Are you aware of the high drama around Tom’s sausages? Fans have been taking a lot of interest in them as the subject of some tough supermarket negotiations on Radio 4’s The Archers.
In a line straight out of a BRC interview, the store buyer promises bigger sales volumes will make up for the impact on margins of a low-selling price.
But, departing from the familiar abuse-of-power script we usually face, one member of the two-man sausage-making partnership is actually keen on the deal.
He clearly recognises the benefits of access to big numbers of customers, marketing budgets and the experience of thousands of suppliers who have built up their businesses with the help of retailers.
Mind you, I wouldn’t bet my licence fee on the word ombudsman remaining unmentioned. Remember last year the grocery market inquiry found robust negotiations between suppliers and retailers are a positive element of our markets that benefit customers, but still went on to tell retailers to set up one of these costly, bureaucratic empires to monitor and control the supply chain.
A survey the other week by the fair-trade group Traidcraft claimed 80 per cent of customers want an ombudsman. I suggest they have fallen for supplier group propaganda. They don’t realise we already have the Office of Fair Trading and an extended Code of Practice overseeing these relationships. They certainly haven’t understood the impact of a costly regulator on the shop prices they pay.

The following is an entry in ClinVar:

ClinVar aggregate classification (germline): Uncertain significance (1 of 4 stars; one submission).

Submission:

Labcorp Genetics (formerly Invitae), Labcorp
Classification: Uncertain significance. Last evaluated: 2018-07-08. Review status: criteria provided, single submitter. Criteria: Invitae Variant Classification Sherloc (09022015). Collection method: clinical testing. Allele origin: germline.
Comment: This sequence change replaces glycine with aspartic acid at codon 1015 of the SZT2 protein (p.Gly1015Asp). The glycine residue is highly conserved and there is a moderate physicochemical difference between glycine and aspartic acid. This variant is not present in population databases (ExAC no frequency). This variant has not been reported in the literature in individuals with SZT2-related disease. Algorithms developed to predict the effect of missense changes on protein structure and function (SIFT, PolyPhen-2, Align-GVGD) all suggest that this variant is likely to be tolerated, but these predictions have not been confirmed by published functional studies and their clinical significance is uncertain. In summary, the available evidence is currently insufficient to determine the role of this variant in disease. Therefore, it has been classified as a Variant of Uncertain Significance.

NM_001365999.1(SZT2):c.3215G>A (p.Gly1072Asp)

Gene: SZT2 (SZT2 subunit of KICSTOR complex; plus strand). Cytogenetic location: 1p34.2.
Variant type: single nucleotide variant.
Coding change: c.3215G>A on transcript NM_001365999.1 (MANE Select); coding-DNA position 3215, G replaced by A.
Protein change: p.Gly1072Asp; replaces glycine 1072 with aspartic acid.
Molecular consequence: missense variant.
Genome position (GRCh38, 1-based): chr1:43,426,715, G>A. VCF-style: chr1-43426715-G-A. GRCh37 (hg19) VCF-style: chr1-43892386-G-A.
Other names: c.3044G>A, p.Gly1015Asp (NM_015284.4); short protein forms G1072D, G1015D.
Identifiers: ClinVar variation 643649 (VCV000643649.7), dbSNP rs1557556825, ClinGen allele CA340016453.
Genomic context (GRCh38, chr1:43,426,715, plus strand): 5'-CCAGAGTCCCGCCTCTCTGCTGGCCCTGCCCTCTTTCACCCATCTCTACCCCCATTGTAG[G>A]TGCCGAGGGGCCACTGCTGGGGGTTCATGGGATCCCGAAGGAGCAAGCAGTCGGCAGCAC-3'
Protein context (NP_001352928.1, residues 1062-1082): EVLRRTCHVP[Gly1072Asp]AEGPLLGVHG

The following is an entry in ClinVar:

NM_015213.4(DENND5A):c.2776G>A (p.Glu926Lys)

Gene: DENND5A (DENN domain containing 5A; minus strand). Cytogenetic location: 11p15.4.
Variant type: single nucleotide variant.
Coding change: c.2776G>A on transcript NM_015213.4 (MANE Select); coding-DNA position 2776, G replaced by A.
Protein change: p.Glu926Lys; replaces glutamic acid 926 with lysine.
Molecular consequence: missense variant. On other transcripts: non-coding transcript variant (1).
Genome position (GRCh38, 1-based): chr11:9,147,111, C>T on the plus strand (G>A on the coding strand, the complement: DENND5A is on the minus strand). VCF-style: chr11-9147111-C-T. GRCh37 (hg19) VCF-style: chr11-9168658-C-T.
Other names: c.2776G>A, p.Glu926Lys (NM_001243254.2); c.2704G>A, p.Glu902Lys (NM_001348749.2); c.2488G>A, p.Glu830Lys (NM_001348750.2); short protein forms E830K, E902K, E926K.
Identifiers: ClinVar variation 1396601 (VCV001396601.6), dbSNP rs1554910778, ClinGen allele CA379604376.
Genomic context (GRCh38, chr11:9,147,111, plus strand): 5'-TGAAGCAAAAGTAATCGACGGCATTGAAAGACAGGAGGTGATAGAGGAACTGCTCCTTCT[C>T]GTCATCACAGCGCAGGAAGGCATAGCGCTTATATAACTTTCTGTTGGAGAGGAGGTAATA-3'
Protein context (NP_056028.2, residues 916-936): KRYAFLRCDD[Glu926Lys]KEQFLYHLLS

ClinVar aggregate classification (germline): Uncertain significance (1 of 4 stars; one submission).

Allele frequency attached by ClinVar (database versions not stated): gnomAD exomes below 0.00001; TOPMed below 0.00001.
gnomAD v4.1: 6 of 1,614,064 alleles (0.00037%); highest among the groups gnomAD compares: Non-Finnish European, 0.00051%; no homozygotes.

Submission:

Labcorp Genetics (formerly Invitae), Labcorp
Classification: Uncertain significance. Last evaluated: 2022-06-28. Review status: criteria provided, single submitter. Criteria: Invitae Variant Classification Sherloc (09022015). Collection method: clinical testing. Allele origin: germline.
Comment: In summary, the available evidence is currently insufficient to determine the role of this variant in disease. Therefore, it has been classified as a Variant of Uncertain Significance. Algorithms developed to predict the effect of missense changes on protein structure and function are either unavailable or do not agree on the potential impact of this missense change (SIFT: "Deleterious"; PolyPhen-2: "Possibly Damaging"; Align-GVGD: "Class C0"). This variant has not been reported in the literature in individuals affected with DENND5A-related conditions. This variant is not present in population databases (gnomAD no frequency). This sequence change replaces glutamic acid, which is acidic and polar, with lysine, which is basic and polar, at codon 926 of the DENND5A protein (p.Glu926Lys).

At a time when voters really feel their finances are under the cosh, we wait to see what Government’s next move is.
But this isn’t just about food. We should be proud of what strong business negotiation does to improve every part of all types of supply chains.
Retailers are nose to nose with customers every day. Their buying departments have the shrewdest understanding of what delivers value for customers and what’s just an extra cost. The till quickly reveals whether a new feature is adding value or just putting up the price. That guides suppliers to achieve the balance of specification against price. Good news all round.
Here’s an example from my time at B&Q: those motion-sensitive security lights used to be specialist and expensive. We helped develop them into a mainstream product that could sell at just under a tenner. The result? More sales, delighted suppliers, happy customers and probably more thwarted burglars.
It’s nonsense to say retailers don’t care about suppliers. They depend on them. Retailers have shops, staff and a brand, but without suppliers what would be on the shelves? Not a sausage.
Stephen Robertson is director-general, British Retail Consortium